Kyodo News’ English language story is HERE.

The move is for three years starting from next spring’s national invitational. During the time the rule is in effect pitchers will ONLY be allowed to throw 500 pitches over any seven-day period, but will be able to pitch on back-to-back days, although not on three straight days.

The move comes 11 months after Niigata Prefecture’s high school body implemented its own measures and was shouted down by the national federation. But without Niigata going out on a limb and without some strong words of support from the head of Japan’s Sports Agency, Daichi Suzuki, it is an open question whether the national body — which had resisted considering pitch counts for so long — would have acted.

Still, it’s a positive step, and the mere fact that is coming from a body that has in the past seemed so intransigent, could have an oversized impact on the amateur baseball landscape.

NPB games, news of Sept. 30, 2019

Tigers have their cake and eat it, too

The Hanshin Tigers booked a spot in the playoffs by winning their sixth-straight game on Monday, beating the Chunichi Dragons 3-0 at Koshien Stadium in the final game of Japan’s regular season.

Not only did they win their sixth-straight elimination game, but they found room to play departing veteran Takashi Toritani two innings at shortstop and give longtime reliever Akifumi Takahashi a place in the limelight.

In his speech to the fans, first-year manager Akihiro Yano promised that the Tigers would do their best to inspire Japan the way the national rugby team had been doing in the Rugby World Cup currently taking place across Japan.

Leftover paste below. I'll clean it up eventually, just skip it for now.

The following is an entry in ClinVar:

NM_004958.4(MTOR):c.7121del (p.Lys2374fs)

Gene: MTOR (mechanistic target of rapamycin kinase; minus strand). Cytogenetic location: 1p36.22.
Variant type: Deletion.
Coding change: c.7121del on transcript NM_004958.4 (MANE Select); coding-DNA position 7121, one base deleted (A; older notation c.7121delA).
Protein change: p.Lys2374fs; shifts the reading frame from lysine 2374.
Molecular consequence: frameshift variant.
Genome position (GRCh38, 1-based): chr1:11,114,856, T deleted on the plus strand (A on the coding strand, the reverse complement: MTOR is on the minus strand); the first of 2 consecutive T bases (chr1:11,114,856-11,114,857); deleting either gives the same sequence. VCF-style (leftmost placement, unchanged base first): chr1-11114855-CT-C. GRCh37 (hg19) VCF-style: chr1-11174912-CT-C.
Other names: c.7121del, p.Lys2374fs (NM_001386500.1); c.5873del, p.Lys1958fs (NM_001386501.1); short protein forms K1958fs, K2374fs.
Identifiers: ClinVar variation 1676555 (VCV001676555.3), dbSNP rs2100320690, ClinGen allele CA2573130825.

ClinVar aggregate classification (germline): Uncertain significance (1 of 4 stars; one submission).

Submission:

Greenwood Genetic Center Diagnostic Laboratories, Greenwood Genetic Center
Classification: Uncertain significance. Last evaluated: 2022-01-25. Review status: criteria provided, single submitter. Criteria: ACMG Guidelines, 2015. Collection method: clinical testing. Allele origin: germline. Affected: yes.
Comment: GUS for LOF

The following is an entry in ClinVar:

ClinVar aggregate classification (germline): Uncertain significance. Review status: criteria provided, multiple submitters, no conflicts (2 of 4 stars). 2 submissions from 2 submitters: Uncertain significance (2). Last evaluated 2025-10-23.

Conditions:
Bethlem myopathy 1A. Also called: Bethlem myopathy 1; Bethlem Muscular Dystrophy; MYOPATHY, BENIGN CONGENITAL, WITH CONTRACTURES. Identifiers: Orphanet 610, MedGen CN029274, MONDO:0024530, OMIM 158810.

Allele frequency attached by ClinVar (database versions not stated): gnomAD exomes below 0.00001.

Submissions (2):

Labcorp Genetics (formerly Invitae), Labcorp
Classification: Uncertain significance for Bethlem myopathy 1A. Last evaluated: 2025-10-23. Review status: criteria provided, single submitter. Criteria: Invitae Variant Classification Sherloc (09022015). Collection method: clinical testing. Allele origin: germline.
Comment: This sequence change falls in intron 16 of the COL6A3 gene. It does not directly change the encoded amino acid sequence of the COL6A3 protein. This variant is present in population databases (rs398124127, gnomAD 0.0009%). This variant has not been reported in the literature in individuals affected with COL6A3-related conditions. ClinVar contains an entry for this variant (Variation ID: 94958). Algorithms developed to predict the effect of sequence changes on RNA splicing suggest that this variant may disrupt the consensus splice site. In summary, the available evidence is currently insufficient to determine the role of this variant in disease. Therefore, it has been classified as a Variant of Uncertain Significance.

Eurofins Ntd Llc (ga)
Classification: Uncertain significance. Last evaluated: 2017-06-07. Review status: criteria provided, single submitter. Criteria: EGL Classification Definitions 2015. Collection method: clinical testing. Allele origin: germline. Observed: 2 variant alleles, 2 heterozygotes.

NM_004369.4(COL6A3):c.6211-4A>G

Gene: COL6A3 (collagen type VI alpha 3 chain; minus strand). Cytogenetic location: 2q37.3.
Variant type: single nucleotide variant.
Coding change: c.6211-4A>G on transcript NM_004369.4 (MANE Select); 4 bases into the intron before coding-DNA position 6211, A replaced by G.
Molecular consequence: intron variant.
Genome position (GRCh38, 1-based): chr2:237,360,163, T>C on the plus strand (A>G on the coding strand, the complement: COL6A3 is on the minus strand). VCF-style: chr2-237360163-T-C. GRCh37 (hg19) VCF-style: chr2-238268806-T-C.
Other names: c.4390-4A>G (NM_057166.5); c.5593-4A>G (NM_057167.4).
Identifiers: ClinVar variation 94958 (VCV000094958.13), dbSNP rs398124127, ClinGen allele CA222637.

The Tigers got a boost when Dragons starter Yudai Ono was pulled with one out in the fourth inning, having lowered his ERA to 2.58 so he could lead the league in ERA.

Ono, who no-hit Hanshin on Sept. 14, saw his ERA against the Tigers this season improve to 1.35. Ono is 3-0 against the Tigers, 6-8 with a 2.94 ERA against everyone else. Ono got a big ovation from the Tigers fans, although some of them may have been cheering the fact that his exit gave their team a better chance to win.

And as if on cue, his replacement, Takuya Mitsuma (2-2), surrendered an infield single and a walk.

Yusuke Oyama put a good compact swing on a 2-2 shoot inside with good run on it that caught too much of the plate. He smashed it up the middle to break the scoreless deadlock. A two-out wild pitch made it 2-0 Tigers.

Here’s Oyama’s RBI single.

Tigers side-armer Koyo Aoyagi (9-9) struck out five over five scoreless innings. He was pulled for pinch-hitter Hiroki Uemoto in the bottom of the fifth and Uemoto singled in an insurance run.

With a three-run lead, the Tigers began honoring their players. A day after Randy Messenger faced one batter in the final career game of his 10-year Tigers career, reliever Akifumi Takahashi faced one batter in his final regular season game. He received flowers from Ono and teammate Kosuke Fukudome, who had been his teammate with Chunichi as well.

Takashi Toritani, who will leave the Tigers at the end of the season, pinch-hit in the seventh and played the last two innings at his old position.

Here’s Toritani’s reception as pinch-hitter.

Kyuji Fujikawa, who at season’s start appeared like he was on that same road for disappearing veterans, continued his remarkable turnaround as closer. The 39-year-old converted his 16th-straight save opportunity since the club began using him in that role on July 26.

The Tigers’ win eliminated the Hiroshima Carp from the postseason for the first time since 2015. Hanshin’s next job will be the first stage of the CL Climax Series. The best-of-three series begins on Saturday at Yokohama.

By winning six-straight elimination games to reach the playoffs, the Tigers surpassed the feat of the 2010 Lotte Marines, who had to win their final three regular season games. They went on to become the first NPB team to win the Japan Series after finishing third in their league. Hanshin’s path was considerably more difficult, however, since they would not even have gotten to the elimination games had they not won their three games before it became do or die. Those wins, coupled with Hiroshima’s loss

The game highlights are HERE.